The pharmaceutical struggle
With the COVID-19 pandemic still accelerating across the globe, it is painfully clear that the pharmaceutical sector is failing to find fast, reliable solutions for diagnostics, prevention, and treatment, that are deployable at scale. This issue is not new, nor uniquely linked to COVID-19. It's a fundamental, widespread shortcoming that only became more visible by the augmenting effect of the pandemic. For at least two decades, the pharma sector has made increasing investments in R&D yet has produced drastically fewer new molecules. The shortage of good medicines in the pipeline underlies many of the other challenges pharma faces, including its increasing expenditure on sales and marketing, competition from start-ups, deteriorating financial performance, and damaged reputation.
Today, pharma’s challenge is to develop new medicines that can prevent or cure diseases that are currently considered incurable. On top of this challenge, healthcare is becoming increasingly personalized. We are moving away from 'one size fits all' diagnostics and medicines and moving towards increased attention on each individual patient's context and (genetic) disposition. In other words, if 'Mary' gets cancer, she will no longer be given a standard cocktail of chemical and radiation therapy, but instead, she’ll receive a fine-tuned treatment optimized to what will most likely work for her individual situation. Think COVID-19 versus baby Pia. COVID is an acute urgency that hit all of us globally in a similar way. Baby Pia, the baby diagnosed with a rare spinal disease, who needed a very (€1.9m) expensive medication in order to live, embodies the need for more personalized healthcare and the human right to receive medical treatment, regardless of how rare (and therefore economically uninteresting to pharma) your condition might be.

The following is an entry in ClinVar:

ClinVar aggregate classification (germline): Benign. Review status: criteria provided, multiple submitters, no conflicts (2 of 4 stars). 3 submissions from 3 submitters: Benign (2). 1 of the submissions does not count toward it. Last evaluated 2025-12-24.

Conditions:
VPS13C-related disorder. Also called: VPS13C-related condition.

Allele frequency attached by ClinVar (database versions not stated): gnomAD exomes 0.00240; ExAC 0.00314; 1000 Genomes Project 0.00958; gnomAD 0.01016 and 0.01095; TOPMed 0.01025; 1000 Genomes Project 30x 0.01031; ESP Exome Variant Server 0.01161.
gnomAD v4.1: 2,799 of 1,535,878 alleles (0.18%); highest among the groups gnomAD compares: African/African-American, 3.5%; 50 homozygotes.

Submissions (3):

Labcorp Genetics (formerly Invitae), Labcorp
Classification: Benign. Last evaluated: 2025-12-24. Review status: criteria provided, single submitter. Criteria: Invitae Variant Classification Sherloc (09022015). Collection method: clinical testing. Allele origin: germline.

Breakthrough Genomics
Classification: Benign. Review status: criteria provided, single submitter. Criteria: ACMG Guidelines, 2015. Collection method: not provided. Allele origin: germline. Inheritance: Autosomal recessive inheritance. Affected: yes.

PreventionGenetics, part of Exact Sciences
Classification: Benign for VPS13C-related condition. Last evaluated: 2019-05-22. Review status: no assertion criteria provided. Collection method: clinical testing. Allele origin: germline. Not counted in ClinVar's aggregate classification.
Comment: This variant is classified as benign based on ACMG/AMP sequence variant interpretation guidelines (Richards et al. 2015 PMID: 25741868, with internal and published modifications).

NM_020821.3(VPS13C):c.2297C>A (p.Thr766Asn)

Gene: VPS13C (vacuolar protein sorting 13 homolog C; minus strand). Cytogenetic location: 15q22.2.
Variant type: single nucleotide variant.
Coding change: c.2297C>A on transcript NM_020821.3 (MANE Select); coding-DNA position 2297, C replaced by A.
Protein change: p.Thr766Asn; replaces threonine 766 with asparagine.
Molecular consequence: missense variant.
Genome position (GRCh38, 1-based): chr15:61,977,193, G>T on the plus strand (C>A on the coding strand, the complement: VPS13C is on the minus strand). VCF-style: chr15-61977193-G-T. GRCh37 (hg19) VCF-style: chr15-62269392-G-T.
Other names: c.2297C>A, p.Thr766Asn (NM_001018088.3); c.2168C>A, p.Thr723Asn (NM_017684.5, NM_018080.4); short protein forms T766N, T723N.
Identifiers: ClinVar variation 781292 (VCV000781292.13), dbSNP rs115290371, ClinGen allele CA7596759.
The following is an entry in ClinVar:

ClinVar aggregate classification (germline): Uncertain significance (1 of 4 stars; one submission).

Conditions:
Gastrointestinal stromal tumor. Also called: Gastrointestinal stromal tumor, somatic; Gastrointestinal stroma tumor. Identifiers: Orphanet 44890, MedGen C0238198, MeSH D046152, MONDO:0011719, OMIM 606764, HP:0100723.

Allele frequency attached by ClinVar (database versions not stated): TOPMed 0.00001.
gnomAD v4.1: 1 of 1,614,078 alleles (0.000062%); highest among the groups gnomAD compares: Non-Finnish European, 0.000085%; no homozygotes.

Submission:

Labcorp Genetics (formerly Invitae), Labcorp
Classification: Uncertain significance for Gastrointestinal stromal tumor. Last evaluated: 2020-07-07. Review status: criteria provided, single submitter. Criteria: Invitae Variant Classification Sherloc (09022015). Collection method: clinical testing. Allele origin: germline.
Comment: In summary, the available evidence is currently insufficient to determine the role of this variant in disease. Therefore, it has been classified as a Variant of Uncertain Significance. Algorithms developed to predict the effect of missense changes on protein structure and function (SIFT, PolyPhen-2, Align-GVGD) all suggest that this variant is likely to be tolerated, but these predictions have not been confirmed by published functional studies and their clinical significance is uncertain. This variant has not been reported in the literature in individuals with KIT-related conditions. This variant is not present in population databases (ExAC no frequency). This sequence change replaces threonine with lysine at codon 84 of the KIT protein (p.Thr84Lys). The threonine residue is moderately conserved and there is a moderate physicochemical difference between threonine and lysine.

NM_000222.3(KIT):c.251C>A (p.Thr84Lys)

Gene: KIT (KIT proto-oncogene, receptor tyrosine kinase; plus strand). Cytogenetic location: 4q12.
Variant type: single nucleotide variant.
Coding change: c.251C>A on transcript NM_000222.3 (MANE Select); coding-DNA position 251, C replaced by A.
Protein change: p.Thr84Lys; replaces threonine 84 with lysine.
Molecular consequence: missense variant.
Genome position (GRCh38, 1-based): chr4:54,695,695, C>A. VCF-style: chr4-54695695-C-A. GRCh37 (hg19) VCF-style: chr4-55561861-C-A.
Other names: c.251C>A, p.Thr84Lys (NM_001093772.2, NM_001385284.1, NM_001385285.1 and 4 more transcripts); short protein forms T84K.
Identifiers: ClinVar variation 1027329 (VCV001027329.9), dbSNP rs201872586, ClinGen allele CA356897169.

By using the traditional discovery and development processes, even when multiplying them thanks to sudden (crisis-inspired) investments as we see now with COVID, there is little reason to think pharma's underlying efficacy and productivity will magically rise. An additional innovative pathway should focus on accelerating R&D with technology and operational efficiencies, through extended collaboration with other biopharma companies, smaller biotech companies, research institutions, and academia.
Nanoelectronics and artificial intelligence to the rescue